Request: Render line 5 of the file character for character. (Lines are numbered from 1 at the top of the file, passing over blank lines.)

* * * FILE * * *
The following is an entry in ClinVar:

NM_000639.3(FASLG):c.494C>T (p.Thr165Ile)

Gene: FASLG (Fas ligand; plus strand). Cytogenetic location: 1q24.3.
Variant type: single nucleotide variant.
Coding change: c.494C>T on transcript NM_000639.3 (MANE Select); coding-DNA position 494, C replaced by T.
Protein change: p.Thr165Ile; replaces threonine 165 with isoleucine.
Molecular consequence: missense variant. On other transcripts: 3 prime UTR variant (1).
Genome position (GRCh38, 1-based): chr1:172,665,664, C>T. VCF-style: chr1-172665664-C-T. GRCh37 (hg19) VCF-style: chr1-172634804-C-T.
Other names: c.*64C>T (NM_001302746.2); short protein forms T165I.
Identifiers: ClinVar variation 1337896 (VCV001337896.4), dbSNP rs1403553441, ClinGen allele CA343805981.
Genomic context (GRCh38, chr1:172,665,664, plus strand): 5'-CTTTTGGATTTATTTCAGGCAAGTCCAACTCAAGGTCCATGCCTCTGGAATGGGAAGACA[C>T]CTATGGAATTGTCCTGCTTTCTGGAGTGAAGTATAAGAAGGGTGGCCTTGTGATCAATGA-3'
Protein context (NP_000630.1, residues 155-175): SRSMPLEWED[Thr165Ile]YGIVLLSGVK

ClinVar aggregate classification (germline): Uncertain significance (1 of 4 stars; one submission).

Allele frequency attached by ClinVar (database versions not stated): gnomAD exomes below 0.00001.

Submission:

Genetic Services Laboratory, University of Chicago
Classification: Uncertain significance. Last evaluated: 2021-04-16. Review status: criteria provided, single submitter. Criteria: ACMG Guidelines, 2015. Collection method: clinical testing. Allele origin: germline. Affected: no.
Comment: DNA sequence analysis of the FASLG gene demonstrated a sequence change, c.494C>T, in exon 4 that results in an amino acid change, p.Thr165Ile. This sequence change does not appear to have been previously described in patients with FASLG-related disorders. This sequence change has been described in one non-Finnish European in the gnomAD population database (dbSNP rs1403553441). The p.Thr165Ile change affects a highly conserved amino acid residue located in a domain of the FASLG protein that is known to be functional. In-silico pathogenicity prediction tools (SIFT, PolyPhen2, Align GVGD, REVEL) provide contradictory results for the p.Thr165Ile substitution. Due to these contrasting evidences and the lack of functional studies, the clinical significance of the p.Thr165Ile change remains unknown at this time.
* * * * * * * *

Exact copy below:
Coding change: c.494C>T on transcript NM_000639.3 (MANE Select); coding-DNA position 494, C replaced by T.